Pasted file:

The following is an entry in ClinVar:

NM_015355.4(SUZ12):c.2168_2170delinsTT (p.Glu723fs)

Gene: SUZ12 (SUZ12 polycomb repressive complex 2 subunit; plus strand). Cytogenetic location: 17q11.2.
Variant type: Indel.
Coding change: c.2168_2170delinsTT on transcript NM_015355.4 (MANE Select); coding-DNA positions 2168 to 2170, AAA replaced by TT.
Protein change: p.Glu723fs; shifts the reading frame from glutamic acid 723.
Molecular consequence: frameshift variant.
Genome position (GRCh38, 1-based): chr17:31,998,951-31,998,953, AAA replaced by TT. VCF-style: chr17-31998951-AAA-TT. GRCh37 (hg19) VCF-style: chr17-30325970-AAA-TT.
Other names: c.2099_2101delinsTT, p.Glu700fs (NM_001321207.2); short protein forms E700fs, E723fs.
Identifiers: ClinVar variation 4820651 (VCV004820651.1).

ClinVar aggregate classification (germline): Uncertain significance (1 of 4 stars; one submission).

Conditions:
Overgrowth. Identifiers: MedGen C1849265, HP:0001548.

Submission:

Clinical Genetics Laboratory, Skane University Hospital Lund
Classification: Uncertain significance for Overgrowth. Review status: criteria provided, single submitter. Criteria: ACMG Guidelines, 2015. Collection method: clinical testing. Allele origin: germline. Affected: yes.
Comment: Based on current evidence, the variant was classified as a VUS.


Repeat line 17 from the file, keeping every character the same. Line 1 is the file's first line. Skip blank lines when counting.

Comment: Based on current evidence, the variant was classified as a VUS.